Two general ideas are getting a lot of traction. One is a proposal to increase funds for weatherizing Vermont’s old drafty housing stock, which has multiple benefits. In addition to reducing fuel consumption and saving money, warmer homes mean healthier people in them – less time lost from work and school, lower medical costs, and less family stress.
The other idea is a proposal to incentivize the transition to electric vehicles, a change that most major manufacturers will be making in the near future, worldwide. This also requires simultaneous development of a statewide system of charging stations, both publicly and privately owned.
Both plans have plenty of wrinkles to iron out. What are the specific goals? What is the most effective program? How much do we spend? For how long? What is the revenue source? Who is eligible to benefit? What are the consequences of acting? (Fewer gasoline engines means less gas tax money collected means less revenue for the highways.) What are the consequences of not acting?
I look forward to theses proposals taking their place on the House floor soon.
High speed internet is no longer a luxury. In addition to being indispensable for virtually all businesses, it is the lifeline for many of Vermont’s cottage industries or work-from-home artists, craftspeople, and start-ups. Unfortunately, for too many people it is a frayed and unreliable lifeline.
How did we get here?
In Vermont, electric and telephone service are provided by regulated monopolies. The agreement is that providers of both services will operate under tight state regulation in exchange for a designated territory. A look at the map of electric utility territories clearly illustrates the history of private electric companies expanding only into territories with enough population density to earn them money. It was left to the electric co-ops to provide this now essential service into the boondocks, which was only feasible with serious federal commitment in the form of the Rural Electrification Program. But it worked.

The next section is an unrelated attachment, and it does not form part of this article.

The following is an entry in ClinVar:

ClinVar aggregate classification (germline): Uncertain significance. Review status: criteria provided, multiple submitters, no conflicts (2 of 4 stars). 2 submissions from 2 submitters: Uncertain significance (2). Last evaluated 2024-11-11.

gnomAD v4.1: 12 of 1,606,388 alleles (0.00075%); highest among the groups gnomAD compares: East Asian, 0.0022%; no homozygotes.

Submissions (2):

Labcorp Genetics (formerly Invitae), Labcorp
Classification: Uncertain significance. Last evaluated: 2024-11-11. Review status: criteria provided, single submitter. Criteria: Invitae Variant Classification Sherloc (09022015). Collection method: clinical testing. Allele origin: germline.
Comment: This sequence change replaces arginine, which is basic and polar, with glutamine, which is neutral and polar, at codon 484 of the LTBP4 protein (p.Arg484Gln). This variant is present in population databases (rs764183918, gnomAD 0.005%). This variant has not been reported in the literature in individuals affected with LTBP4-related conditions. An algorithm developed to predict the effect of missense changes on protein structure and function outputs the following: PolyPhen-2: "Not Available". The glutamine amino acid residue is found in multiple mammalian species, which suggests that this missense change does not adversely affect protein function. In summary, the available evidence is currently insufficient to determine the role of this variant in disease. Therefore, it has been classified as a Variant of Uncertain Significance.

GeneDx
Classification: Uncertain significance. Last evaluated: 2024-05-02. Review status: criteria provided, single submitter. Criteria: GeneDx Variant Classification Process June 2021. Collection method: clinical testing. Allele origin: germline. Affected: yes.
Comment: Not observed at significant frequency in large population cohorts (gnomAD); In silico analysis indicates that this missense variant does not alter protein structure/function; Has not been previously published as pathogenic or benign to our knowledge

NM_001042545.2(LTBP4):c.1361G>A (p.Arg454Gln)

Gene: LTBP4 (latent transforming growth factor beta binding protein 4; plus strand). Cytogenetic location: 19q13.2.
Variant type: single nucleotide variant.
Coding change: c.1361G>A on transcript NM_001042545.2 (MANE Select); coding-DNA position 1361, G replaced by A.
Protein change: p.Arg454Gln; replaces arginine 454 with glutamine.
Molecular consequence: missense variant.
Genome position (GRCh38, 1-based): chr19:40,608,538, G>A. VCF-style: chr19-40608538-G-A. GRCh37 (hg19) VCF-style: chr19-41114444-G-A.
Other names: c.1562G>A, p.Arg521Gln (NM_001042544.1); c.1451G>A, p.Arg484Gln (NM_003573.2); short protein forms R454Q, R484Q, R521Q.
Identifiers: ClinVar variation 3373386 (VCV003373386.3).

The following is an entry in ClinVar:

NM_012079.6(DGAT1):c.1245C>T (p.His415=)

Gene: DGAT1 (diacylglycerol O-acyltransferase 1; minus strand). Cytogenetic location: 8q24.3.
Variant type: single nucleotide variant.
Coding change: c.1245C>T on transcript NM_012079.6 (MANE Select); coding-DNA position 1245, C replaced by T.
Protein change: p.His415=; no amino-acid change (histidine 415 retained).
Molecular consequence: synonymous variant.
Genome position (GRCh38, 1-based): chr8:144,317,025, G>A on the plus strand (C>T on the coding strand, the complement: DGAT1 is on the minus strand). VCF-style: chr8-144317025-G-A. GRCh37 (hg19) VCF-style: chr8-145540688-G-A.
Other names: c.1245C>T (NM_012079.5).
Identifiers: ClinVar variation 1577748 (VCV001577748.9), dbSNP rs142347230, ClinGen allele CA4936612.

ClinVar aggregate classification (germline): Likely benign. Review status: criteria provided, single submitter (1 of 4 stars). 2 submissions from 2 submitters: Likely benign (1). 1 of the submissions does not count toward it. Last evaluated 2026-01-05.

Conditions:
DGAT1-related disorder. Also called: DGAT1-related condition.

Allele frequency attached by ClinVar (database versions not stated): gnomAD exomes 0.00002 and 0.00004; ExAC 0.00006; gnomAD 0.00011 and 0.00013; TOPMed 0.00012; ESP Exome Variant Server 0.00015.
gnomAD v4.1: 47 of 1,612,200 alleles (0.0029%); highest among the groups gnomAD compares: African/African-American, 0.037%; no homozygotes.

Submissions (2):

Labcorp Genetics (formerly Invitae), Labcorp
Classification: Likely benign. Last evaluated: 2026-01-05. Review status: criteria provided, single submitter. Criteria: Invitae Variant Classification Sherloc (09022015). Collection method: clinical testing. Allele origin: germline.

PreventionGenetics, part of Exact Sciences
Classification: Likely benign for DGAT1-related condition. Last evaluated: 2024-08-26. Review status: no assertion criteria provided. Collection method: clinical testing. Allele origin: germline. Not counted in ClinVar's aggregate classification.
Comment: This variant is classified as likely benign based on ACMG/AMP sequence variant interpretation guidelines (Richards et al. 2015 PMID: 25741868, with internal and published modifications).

The growth of broadband service is following an identical track. But broadband is federally regulated – and the federal government is clear that they still prefer a lightly regulated “free enterprise” approach. Private companies like Consolidated, xFinity, and VTel will build out service where they can make money, or where they receive subsidies. Any area providing fewer than about 15-20 customers per mile just don’t interest them. Unless there are subsidies. Most telephone companies are offering service to their existing customers but that is often a copper wire-based DSL internet in rural areas which has many limitations.
So what can we do?
The House Energy and Technology has approved a bill which takes a three-pronged approach.
- Currently, incentives for broadband providers to expand unto unserved or underserved areas come from the Connectivity Initiative. That is funded by the Universal Service charge on your phone bill – currently a 2% tax. But that tax first funds the E-911 service and some other programs as well. Then whatever is left over gets split and one of those portions is the available money for broadband expansion. In 2018 it was about $200,000. In 2019 it is forecast to be $0.
The Committee’s proposal is to add another 0.5% to that tax; that would generate about $1.5 million annually. On my home’s phone bill it would be an extra 4.5¢ per month.